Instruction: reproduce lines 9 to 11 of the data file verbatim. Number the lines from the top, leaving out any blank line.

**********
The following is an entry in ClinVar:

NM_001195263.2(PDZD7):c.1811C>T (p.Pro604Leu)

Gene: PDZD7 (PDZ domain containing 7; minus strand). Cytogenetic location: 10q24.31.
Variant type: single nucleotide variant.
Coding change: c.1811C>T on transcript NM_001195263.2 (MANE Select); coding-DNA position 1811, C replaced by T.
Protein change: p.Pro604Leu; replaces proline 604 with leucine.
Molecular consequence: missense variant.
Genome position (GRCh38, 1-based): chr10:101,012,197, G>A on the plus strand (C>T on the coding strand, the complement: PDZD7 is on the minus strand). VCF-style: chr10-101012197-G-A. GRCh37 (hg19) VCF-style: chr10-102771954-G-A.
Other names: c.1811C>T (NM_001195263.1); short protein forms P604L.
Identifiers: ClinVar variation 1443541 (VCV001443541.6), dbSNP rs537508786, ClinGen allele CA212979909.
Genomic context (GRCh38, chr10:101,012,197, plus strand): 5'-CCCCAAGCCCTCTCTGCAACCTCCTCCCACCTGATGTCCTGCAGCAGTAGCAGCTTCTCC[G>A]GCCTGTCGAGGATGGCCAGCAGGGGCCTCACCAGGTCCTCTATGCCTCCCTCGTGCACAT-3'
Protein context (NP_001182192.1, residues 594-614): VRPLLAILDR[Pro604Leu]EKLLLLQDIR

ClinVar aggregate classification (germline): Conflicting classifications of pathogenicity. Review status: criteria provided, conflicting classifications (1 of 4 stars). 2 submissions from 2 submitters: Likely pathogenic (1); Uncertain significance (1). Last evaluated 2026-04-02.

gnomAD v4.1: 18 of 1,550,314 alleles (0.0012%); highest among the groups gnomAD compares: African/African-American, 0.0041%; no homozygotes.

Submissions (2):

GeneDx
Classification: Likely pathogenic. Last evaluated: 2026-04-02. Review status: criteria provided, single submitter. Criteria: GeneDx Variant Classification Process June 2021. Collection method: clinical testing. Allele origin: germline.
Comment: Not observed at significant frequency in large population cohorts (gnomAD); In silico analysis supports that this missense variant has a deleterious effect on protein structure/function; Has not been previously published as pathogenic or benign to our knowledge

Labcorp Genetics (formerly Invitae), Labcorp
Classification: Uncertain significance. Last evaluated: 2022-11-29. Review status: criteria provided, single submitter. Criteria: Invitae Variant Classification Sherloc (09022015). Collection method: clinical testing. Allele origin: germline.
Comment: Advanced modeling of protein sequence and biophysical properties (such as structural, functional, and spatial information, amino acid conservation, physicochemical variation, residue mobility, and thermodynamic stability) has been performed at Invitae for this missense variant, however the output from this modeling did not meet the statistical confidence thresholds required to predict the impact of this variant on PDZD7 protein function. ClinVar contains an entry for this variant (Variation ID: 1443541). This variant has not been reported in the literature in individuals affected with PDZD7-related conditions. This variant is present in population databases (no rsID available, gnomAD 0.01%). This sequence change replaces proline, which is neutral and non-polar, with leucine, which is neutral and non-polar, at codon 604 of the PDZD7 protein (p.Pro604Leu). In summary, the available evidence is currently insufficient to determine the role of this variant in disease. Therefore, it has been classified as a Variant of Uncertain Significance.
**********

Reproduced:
Other names: c.1811C>T (NM_001195263.1); short protein forms P604L.
Identifiers: ClinVar variation 1443541 (VCV001443541.6), dbSNP rs537508786, ClinGen allele CA212979909.
Genomic context (GRCh38, chr10:101,012,197, plus strand): 5'-CCCCAAGCCCTCTCTGCAACCTCCTCCCACCTGATGTCCTGCAGCAGTAGCAGCTTCTCC[G>A]GCCTGTCGAGGATGGCCAGCAGGGGCCTCACCAGGTCCTCTATGCCTCCCTCGTGCACAT-3'